Almost all researchers, be they scientific researcher, social science researchers, or foreign relations researchers, have presented their work scientific-presentationat symposia, and other venues.  In terms of the Extraordinary Ability and National Interest Waiver applications, of what help are these presentations?  This greatly depends on the type of presentations and where you presented, as not all presentations are equal.

The first question is where did you present?  Was this a student event, or for professionals?  Was it put on by an organization in your field, or a University just for their faculty, students, etc.?  The answers to these questions can make a huge difference in terms of the helpfulness of the presentation.  USCIS is looking for professional presentations made at events put on by national or international organizations.  They want to see that it was prestigious to be asked to present there.  They want, in short, to see that the venue is such that it helps show the importance and impact of your work or that it helps show your renown.

The next question is what kind of presentation was it?  Was it a poster presentation? Oral presentations? Invited talk?  And most importantly of all, regardless of the type of presentation, what evidence can you get regarding the importance or impact of that work?  For example, if you were selected for an oral presentation at a conference, USCIS will not assume that this means your work was judges as being more important than those not selected for oral presentation.  USCIS needs evidence of this, and without it such presentations are not very helpful.  For panel discussions, look at why you were invited to be on the panel, who else was on the panel, etc.  Regardless of the kind of presentation, USCIS will need some evidence to show this importance.

As you can see, it is not sufficient to just give USCIS information of what you have done – you need to also explain to them the importance of what you have done and the impact your work has had.  Please remember, as always, this blog does not offer legal advice. If you need legal advice, consult with a lawyer instead of a blog. Thank you.

Judge of the Work of Others: What Evidence is needed?

For the National Interest Waiver, the Extraordinary Ability and the Outstanding Researcher applications, evidence that you have judged the work of others in your field or a related imagesfield can be extremely helpful.  However, the level of helpfulness of this evidence depends greatly on the type of judging and the kind of evidence submitted to USCIS.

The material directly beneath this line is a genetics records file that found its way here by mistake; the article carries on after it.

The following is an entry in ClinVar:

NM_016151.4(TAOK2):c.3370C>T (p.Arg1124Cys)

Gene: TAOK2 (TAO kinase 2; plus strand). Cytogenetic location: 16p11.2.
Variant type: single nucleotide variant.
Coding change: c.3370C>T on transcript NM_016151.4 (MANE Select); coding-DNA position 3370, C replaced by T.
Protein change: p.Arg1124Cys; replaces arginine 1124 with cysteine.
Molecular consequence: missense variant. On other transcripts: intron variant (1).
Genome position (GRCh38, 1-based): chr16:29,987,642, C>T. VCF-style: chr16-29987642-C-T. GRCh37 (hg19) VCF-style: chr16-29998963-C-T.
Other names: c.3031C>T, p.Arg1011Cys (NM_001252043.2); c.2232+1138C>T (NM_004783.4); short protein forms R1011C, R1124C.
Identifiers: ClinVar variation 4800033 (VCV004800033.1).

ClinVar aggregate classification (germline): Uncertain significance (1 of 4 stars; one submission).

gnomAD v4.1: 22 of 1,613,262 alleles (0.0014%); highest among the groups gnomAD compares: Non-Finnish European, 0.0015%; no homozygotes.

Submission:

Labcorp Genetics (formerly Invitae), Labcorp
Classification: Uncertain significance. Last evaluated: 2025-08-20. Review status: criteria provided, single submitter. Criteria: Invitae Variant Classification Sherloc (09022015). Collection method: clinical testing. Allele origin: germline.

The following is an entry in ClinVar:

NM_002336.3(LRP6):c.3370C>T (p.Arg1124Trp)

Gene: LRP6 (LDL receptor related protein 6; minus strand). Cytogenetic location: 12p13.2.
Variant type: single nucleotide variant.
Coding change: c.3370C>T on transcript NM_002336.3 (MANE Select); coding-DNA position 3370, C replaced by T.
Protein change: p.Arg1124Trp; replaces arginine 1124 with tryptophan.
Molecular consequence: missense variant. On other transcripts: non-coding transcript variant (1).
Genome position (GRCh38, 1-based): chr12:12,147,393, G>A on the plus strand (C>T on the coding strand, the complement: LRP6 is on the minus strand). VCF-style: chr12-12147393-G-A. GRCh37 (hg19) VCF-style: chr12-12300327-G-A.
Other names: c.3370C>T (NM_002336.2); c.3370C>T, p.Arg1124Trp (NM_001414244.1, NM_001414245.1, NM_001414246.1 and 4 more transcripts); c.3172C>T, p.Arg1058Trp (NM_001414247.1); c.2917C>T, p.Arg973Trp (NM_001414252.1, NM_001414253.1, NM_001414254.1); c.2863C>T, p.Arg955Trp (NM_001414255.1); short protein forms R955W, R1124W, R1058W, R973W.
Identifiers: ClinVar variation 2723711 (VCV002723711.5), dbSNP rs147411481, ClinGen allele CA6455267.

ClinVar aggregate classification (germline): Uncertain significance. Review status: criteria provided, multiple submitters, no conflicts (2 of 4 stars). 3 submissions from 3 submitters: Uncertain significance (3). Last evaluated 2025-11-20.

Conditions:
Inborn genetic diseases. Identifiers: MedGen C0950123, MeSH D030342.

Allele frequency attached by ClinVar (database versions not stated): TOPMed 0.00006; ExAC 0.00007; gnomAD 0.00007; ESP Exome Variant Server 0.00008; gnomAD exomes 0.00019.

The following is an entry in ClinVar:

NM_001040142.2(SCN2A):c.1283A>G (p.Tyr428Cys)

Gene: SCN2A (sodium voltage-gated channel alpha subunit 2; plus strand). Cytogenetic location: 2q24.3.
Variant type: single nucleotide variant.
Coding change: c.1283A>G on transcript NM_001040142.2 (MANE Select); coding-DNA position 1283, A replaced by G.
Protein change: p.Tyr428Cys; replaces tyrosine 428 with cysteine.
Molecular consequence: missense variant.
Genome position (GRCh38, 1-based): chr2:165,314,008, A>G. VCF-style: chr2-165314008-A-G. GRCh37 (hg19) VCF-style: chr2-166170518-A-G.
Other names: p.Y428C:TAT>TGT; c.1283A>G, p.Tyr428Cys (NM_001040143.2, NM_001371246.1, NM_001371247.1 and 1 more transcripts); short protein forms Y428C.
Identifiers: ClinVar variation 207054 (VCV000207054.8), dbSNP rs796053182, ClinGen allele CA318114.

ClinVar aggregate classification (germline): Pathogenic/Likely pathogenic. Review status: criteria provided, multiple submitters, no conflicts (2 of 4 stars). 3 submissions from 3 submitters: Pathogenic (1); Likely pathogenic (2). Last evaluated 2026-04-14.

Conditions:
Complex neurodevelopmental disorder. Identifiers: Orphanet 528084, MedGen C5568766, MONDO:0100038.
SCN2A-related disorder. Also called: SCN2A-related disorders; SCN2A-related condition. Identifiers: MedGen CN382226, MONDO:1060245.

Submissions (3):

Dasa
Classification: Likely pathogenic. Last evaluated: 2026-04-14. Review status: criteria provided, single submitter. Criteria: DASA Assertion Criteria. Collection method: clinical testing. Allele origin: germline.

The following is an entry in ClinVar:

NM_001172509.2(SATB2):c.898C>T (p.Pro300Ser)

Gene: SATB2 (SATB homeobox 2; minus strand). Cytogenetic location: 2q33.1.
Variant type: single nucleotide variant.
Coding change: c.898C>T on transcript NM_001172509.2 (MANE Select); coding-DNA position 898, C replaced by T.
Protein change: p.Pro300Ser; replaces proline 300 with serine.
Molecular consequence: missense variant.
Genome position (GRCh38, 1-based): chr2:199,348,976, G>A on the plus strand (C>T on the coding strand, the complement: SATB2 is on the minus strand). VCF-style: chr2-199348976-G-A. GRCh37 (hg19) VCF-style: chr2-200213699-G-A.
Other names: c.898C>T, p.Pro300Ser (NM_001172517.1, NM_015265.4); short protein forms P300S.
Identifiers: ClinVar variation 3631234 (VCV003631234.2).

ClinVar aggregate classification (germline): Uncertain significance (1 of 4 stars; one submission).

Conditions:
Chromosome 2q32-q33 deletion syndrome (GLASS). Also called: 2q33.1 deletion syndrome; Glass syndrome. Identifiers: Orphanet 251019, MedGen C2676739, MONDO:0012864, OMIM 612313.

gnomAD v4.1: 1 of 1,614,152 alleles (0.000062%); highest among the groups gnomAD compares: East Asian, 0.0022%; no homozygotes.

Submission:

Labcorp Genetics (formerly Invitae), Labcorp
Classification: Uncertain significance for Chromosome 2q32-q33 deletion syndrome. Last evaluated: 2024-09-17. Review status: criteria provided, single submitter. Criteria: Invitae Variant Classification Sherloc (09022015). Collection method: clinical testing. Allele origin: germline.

First, in terms of the type of judging:  What USCIS is looking for is that you judged the work of other scientists.  Not Master’s or undergraduate students, not Ph.D. students, but scientists.  And then, even if you have reviewed the work of scientists, there are still two levels of evidence:  reviews of just postdocs, and reviews of postdocs and others researchers (or just other researchers).  If you have just reviewed postdoc work, while it will help, it will not help as uch as if you actually reviewed work of others at a higher level.  The reason for this is that USCIS looks at just post-doc reviewing as being a lower level than reviewing the work of other researchers.  Primarily this is because a Postdoc is considered to still be in training.  Also, Postdocs are at the beginning of their career, so if they are the only ones eligible, you are only judging those people at the beginning of their career and not those in advanced states of their careers.  Whether this view is warranted or not, it is the view of USCIS, so it is important to keep it in mind.  It is certainly possible to provide evidence to USCIS that, even though you were just judging the work of postdocs it was still extremely prestigious position in the field, but the burden of proof is on you to show this.

Assuming you now have your evidence of reviewing the work of other scientists, the next question is what kinds of evidence will be most helpful to USCIS.  There are two kinds of evidence that you can provide USCIS:  evidence of WHAT you did and evidence of the IMPORTANCE of what you did.  It is important to emphasis that BOTH types are needed for this evidence to be really useful for these cases.  The first type of evidence, proof that you actually conducted the judging, proves that you actually performed the act, but it does not show USCIS why it should regard this evidence as helping to show that you have made substantial contributions to the field (National Interest Waiver) or that you have received renown in the field (Extraordinary Ability andOutstanding Researcher).  In order to do that you need evidence as to the criteria that was used to select you for that position (evidence of the importance of what you have done).  The letter needs to explain the criteria in a way that shows USCIS that you were selected because of your renown, because of the importance of your work to the field, etc.  Without this second type of evidence, there is no proof that USCIS can use to show it what the importance of your judging  is, and, therefore, this evidence will not help your case get approved nearly as much as it would have had you provided documentation as to the importance of the work.